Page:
Limiting the use of force

While several states have had legislation proposed that would curtail police officer's broad authority to use force, legislatures have been slow to pass these measures, the AP reported.

  • This week, Wisconsin Gov. Tony Evers called on lawmakers to pass a bill that would limit law enforcement's ability to use force.
  • The New Jersey governor and state attorney general also announced they will expand the state's use-of-force database and update its use-of-force policies for the first time in 20 years.
  • Former President Barack Obama urged all mayors to review use-of-force policies, and commit to reporting on planned reforms during a virtual town hall Wednesday evening.
  • Former Vice President Joe Biden has called for a federal ban on choke holds. Some cities and police departments also considered that idea following Eric Garners death in 2014.

"One of the things that that kills me, and I know this is a political issue, is that we had started to make progress," Cox said, referring to Obama's 21st Century Policing report. "We had made progress, and that report and those recommendations have now been buried."

The bottom line: “We’re at a juncture," Johnson said. "We as a nation have to decide are we going to….  walk across the bridge to something new and better or are we going to stop on that bridge and turn back and go the other direction.”

Go deeper

Exclusive: LGBTQ youth overwhelmingly distrust police, support BLM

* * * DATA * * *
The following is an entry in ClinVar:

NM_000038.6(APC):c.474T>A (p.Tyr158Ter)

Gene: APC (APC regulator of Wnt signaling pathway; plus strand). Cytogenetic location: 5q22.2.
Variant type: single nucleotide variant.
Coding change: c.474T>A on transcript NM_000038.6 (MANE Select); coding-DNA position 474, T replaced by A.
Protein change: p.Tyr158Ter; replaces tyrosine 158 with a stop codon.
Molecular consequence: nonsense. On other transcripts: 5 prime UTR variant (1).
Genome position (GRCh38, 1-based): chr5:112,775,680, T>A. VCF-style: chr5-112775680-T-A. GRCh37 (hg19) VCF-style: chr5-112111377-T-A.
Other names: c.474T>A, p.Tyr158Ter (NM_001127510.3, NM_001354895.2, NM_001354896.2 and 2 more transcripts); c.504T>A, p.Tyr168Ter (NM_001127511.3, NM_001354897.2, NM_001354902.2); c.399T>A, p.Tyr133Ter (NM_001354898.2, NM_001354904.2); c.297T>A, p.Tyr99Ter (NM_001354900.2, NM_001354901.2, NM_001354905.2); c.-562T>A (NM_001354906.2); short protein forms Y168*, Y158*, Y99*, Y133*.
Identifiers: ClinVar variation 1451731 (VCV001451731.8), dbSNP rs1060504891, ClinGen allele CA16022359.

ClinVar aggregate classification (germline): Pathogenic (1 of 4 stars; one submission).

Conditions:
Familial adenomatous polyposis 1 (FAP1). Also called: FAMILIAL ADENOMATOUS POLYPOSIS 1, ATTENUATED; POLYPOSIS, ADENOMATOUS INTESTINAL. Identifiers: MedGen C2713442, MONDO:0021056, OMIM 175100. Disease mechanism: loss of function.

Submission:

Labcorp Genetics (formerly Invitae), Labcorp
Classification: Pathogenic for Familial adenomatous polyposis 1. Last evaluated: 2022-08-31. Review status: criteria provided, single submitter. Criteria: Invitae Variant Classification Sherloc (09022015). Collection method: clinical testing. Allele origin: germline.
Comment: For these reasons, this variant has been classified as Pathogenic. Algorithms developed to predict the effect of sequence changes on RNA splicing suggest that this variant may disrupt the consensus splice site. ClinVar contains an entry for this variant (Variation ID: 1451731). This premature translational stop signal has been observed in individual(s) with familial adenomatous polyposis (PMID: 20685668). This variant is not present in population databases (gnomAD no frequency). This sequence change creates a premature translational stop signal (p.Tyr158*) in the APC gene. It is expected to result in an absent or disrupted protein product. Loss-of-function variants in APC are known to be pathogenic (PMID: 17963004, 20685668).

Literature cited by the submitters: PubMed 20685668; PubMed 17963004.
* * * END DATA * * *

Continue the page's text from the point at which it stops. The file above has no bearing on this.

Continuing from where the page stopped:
Reproduced from a Trevor Project/Morning Consult report; Chart: Sara Wise/Axios

More than 70% of LGBTQ youth say they have little to no trust in police, especially among Black LGBTQ and trans and/or non-binary, according to a Morning Consult/Trevor Project poll out Friday.

The big picture: Several "Black Trans Lives Matter" rallies emerged in cities across the U.S. this summer acknowledging racism within the LGBTQ+ community and injustices among law enforcement.

Civil rights leaders plan a day of voting rights marches

Martin Luther King III and Rev. Al Sharpton. Photo: Cheriss May/Getty Images

Civil rights leaders from Washington to Phoenix are planning marches on Aug. 28 to push Congress to pass new protections around voting rights.

Why it matters: A landmark voting rights proposal remains stalled in the U.S. Senate, as Sens. Joe Manchin (D-W.Va.), Kyrsten Sinema (D-Ariz.) and other moderates block efforts at filibuster reforms to advance a bill held up by Republicans.

Latinos twice as likely as white people to die from gunfire

Expand chart
Data: Violence Policy Center; Chart: Will Chase/Axios

Nearly 3,000 Latinos each year have died from gunfire in the United States over the last two decades, making them twice as likely to be shot to death than white non-Hispanics, according to a study from the Violence Policy Center.

By the numbers: Almost 70,000 Latinos were killed with firearms between 1999 and 2019, 66% of them in homicides, according to the center’s data analysis.